Atlanta: The Coca-Cola Company is in the midst of a communications campaign that spans the globe to counteract claims that the company's product in India is infected with unsafe levels of pesticide.
Several Indian states banned Coke and Pepsi products in various venues after a report from an Indian NGO found high pesticide levels in the beverages early this month.
Coke and Pepsi have denied the claims. Coke produced independent test results last week that it said prove that its drinks are safe. In addition, Indian Health Minister Sushma Swaraj told the parliament that government tests show that soft drinks produced by Coke and PepsiCo in India are safe to drink.
Coke public affairs manager Kari Bjorhaus said the company's first response to the crisis came through the India Soft Drink Association, in order to present an industry-wide unified front.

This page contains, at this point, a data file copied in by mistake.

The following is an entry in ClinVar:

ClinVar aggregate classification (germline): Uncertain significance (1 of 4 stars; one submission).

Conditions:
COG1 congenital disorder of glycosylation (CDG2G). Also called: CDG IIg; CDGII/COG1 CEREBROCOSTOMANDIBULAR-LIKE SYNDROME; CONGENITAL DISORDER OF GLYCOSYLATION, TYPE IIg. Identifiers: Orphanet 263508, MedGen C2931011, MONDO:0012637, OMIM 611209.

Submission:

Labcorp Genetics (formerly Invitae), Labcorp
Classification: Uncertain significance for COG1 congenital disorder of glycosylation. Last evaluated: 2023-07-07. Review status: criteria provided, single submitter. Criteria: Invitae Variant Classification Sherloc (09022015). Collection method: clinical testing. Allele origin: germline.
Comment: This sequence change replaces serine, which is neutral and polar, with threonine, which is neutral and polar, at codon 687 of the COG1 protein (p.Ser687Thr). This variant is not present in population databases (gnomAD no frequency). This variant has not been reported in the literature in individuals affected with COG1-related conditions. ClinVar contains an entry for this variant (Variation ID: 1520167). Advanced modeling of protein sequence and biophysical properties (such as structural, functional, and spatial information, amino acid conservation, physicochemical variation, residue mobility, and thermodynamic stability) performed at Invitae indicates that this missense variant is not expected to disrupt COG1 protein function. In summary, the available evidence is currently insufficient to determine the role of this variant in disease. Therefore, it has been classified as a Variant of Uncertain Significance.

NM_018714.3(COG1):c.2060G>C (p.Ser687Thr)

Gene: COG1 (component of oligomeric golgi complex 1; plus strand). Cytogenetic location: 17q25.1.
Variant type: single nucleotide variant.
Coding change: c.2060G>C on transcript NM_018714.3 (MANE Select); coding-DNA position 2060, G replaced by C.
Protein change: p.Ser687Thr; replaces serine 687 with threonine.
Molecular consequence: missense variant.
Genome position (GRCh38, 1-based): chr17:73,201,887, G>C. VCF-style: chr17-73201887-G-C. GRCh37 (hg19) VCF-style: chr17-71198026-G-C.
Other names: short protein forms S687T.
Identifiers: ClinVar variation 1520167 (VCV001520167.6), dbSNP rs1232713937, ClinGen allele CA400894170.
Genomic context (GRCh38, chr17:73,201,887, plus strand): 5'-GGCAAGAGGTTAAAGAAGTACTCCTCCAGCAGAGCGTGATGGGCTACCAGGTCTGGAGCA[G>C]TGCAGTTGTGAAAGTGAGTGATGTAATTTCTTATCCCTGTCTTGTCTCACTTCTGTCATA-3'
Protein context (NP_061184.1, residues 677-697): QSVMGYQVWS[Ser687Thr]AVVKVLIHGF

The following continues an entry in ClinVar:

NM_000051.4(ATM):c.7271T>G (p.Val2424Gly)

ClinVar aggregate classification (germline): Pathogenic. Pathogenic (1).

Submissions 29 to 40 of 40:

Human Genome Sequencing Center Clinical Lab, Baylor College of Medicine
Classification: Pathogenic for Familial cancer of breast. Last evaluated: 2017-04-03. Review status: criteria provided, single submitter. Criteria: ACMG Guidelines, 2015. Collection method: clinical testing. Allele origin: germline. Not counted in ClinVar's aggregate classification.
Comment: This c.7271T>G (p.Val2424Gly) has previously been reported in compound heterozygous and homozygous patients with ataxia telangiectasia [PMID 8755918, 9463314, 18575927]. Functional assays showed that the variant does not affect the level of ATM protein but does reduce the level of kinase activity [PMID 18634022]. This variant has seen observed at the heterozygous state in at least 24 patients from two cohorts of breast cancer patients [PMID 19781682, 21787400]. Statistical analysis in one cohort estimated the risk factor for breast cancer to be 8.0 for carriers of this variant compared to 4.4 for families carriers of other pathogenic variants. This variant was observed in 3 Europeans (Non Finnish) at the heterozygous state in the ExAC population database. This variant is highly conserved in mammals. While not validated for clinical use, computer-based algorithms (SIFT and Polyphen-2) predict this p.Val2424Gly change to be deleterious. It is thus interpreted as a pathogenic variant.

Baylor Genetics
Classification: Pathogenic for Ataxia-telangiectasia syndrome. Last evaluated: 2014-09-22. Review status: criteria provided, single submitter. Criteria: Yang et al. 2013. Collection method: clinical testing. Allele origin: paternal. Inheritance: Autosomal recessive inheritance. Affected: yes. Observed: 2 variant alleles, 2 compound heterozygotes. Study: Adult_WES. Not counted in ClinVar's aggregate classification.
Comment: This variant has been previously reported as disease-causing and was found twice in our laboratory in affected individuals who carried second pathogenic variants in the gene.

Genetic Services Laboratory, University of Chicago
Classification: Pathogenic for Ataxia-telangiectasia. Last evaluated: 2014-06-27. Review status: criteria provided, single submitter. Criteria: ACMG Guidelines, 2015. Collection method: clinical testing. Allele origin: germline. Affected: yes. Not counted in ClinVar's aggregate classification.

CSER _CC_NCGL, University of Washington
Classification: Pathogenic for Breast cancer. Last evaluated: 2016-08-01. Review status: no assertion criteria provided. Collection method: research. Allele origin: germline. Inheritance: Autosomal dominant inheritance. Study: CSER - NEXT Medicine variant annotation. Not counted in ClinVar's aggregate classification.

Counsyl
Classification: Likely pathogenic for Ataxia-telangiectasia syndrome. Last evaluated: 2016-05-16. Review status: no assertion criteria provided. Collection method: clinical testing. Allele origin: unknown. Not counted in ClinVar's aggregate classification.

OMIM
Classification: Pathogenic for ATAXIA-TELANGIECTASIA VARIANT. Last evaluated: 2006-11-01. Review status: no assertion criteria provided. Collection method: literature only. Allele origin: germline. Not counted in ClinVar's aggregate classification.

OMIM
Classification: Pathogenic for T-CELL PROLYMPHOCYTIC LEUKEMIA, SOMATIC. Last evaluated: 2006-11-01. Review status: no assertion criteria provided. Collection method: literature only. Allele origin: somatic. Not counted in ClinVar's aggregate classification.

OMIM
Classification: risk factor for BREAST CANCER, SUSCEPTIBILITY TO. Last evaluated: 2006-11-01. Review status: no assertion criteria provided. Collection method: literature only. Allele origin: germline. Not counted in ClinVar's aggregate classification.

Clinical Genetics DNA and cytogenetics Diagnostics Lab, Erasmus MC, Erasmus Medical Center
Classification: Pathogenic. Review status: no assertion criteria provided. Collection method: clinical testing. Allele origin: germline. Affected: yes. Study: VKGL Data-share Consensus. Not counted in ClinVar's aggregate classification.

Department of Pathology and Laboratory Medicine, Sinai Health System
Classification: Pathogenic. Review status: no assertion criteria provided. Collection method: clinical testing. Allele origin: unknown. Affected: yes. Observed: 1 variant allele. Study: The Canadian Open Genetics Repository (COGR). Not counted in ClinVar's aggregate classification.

After Coke had its products tested, it held a press conference, bought ads in Indian media, and has engaged employees and customers throughout the region to reassure them that Coke in India is just as clean as anywhere in the world.
"We follow one set of global standards," Bjorhaus explained. "Having the test results... was key to conveying that message."
She called the press coverage "quite positive."
Bjorhaus said Coke has had "a number of discussions" with government officials, but she didn't speculate on the outcome of those discussions.
Coke's crisis team includes representatives in the US and India across several disciplines. It is working with undisclosed PR agencies in both countries, said Bjorhaus. Pepsi did not respond to calls before press time.